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Association of the shuffling of Streptococcus pyogenes clones and the fluctuation of scarlet fever cases between 2000 and 2006 in central Taiwan

DOI: 10.1186/1471-2180-9-115

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Abstract:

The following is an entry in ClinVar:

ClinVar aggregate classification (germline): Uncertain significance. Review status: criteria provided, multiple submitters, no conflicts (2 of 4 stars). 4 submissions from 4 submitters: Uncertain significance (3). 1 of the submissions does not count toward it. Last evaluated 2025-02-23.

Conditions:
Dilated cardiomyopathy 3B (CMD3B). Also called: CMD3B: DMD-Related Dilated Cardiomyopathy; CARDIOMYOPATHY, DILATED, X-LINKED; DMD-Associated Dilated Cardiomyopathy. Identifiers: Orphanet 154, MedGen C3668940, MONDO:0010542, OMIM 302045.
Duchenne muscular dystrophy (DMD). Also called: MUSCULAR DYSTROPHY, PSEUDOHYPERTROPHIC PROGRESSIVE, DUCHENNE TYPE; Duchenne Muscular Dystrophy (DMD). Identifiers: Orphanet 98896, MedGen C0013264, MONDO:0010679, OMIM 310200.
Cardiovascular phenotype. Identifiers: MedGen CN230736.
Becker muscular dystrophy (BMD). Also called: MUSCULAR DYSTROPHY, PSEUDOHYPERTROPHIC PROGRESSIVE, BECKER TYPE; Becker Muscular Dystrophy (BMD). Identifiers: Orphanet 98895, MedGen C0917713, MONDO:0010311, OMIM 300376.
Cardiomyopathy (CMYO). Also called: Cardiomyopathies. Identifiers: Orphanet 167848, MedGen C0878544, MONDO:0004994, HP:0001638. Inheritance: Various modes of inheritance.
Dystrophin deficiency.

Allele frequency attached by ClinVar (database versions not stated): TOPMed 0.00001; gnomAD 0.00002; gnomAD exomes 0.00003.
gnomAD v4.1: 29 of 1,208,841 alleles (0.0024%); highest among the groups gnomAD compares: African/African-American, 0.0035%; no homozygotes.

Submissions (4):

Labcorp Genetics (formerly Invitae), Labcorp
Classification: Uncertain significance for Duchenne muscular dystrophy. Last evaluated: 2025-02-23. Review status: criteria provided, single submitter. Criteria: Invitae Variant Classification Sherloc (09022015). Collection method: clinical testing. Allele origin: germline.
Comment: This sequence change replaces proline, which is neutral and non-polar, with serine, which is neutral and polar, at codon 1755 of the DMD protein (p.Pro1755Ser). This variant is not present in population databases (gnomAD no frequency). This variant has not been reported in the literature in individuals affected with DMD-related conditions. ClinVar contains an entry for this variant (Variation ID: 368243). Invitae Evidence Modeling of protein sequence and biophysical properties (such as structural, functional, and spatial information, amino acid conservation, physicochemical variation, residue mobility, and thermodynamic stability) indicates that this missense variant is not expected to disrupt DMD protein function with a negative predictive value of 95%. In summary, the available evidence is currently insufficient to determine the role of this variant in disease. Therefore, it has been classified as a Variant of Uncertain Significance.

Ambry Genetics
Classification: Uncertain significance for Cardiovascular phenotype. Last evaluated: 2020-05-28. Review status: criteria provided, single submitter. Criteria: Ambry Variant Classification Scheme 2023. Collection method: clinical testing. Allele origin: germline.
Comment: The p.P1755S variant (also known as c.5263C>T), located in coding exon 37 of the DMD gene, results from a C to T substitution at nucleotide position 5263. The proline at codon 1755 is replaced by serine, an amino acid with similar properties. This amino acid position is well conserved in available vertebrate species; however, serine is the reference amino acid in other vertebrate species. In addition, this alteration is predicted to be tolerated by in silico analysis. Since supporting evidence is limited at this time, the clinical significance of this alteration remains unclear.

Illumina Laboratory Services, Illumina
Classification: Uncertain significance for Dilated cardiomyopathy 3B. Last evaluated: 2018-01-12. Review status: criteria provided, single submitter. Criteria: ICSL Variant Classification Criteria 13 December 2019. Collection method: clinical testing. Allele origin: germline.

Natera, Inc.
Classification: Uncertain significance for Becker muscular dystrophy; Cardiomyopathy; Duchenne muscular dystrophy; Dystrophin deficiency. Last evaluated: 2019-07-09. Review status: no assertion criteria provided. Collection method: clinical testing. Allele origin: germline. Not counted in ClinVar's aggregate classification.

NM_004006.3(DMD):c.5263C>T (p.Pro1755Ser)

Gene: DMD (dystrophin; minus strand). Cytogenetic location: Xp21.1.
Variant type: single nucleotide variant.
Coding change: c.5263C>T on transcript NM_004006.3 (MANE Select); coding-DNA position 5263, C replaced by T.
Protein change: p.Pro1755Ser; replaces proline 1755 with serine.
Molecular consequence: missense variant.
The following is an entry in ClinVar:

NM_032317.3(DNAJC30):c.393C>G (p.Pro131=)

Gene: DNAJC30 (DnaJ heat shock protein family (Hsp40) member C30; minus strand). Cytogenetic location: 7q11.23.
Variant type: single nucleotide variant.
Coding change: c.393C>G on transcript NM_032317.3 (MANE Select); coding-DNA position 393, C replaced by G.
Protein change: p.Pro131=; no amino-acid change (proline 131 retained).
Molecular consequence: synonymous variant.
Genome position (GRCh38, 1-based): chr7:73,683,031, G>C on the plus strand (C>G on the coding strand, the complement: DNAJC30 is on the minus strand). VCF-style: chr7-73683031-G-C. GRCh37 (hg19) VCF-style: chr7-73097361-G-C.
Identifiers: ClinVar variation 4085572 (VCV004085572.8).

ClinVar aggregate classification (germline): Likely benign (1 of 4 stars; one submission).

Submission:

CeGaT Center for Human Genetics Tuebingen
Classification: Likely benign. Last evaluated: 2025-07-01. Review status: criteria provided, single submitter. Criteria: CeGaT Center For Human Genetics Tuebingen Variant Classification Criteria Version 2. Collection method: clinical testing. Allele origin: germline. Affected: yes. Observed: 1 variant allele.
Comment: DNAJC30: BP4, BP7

A total of 23 emm types were identified in 1,218 S. pyogenes isolates. The five most prevalent emm types were emm12 (50.4%), emm4 (23.2%), emm1 (16.4%), emm6 (3.8%) and emm22 (3.0%). PFGE analysis with SmaI suggested that, with a few exceptions, strains with a common emm type belonged to the same clone. There were two large emm12 clones, one with DNA resistant to cleavage by SmaI. Each prevalent emm clone had major PFGE strain(s) and many minor strains. Most of the minor strains emerged in the population and disappeared soon after. Even some major strains remained prevalent for only 2–3 years before declining. The large fluctuation of scarlet fever cases between 2000 and 2006 was associated with the shuffling of six prevalent emm clones. In 2003, the dramatic drop in scarlet fever cases in central Taiwan and throughout the whole country was associated with the occurrence of a severe acute respiratory syndrome (SARS) outbreak that occurred between late-February and mid-June in Taiwan.The occurrences of scarlet fever in central Taiwan in 2000–2006 were primarily caused by five emm types, which accounted for 96.8% of the isolates collected. Most of the S. pyogenes strains (as defined by PFGE genotypes) emerged and lasted for only a few years. The fluctuation in the number of scarlet fever cases during the seven years can be primarily attributed to the shuffling of six prevalent emm clones and to the SARS outbreak in 2003.Streptococcus pyogenes (Group A streptococcus) is a common pathogen responsible for a number of human suppurative infections, including pharyngitis, impetigo, pyoderma, erysipelas, cellulitis, necrotizing fasciitis, toxic streptococcal syndrome, scarlet fever, septicemia, pneumonia and meningitis. It also causes non-suppurative sequelae, including acute rheumatic fever, acute glomerulonephritis and acute arthritis [1]. Scarlet fever, characterized by a sore throat, skin rash and strawberry tongue, is most prevalent in school children aged four to seven

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